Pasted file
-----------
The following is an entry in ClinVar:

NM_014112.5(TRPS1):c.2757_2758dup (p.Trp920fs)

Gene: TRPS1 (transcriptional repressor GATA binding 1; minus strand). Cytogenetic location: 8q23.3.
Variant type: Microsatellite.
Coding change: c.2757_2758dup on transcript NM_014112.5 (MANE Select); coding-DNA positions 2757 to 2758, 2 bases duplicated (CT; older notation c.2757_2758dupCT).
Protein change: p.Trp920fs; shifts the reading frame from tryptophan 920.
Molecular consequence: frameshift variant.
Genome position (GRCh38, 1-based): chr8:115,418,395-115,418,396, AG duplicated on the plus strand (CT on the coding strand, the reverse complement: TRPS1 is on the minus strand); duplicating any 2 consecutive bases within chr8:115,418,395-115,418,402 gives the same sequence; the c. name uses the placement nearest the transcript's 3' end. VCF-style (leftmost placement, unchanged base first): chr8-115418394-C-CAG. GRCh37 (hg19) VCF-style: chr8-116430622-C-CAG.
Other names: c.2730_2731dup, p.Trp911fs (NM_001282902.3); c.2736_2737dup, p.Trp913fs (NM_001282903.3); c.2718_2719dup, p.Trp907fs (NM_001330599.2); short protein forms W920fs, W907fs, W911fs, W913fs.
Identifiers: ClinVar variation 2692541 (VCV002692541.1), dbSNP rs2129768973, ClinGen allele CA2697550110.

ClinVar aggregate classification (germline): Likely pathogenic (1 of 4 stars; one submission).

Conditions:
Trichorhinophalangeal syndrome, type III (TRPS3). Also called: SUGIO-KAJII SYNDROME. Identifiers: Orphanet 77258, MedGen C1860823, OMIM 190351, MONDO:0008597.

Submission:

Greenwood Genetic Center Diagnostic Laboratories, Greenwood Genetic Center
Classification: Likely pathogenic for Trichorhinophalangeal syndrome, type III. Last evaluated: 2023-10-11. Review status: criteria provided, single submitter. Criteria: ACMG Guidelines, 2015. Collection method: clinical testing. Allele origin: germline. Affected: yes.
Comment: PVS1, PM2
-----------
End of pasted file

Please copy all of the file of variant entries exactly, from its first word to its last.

The following is an entry in ClinVar:

NM_014112.5(TRPS1):c.2757_2758dup (p.Trp920fs)

Gene: TRPS1 (transcriptional repressor GATA binding 1; minus strand). Cytogenetic location: 8q23.3.
Variant type: Microsatellite.
Coding change: c.2757_2758dup on transcript NM_014112.5 (MANE Select); coding-DNA positions 2757 to 2758, 2 bases duplicated (CT; older notation c.2757_2758dupCT).
Protein change: p.Trp920fs; shifts the reading frame from tryptophan 920.
Molecular consequence: frameshift variant.
Genome position (GRCh38, 1-based): chr8:115,418,395-115,418,396, AG duplicated on the plus strand (CT on the coding strand, the reverse complement: TRPS1 is on the minus strand); duplicating any 2 consecutive bases within chr8:115,418,395-115,418,402 gives the same sequence; the c. name uses the placement nearest the transcript's 3' end. VCF-style (leftmost placement, unchanged base first): chr8-115418394-C-CAG. GRCh37 (hg19) VCF-style: chr8-116430622-C-CAG.
Other names: c.2730_2731dup, p.Trp911fs (NM_001282902.3); c.2736_2737dup, p.Trp913fs (NM_001282903.3); c.2718_2719dup, p.Trp907fs (NM_001330599.2); short protein forms W920fs, W907fs, W911fs, W913fs.
Identifiers: ClinVar variation 2692541 (VCV002692541.1), dbSNP rs2129768973, ClinGen allele CA2697550110.

ClinVar aggregate classification (germline): Likely pathogenic (1 of 4 stars; one submission).

Conditions:
Trichorhinophalangeal syndrome, type III (TRPS3). Also called: SUGIO-KAJII SYNDROME. Identifiers: Orphanet 77258, MedGen C1860823, OMIM 190351, MONDO:0008597.

Submission:

Greenwood Genetic Center Diagnostic Laboratories, Greenwood Genetic Center
Classification: Likely pathogenic for Trichorhinophalangeal syndrome, type III. Last evaluated: 2023-10-11. Review status: criteria provided, single submitter. Criteria: ACMG Guidelines, 2015. Collection method: clinical testing. Allele origin: germline. Affected: yes.
Comment: PVS1, PM2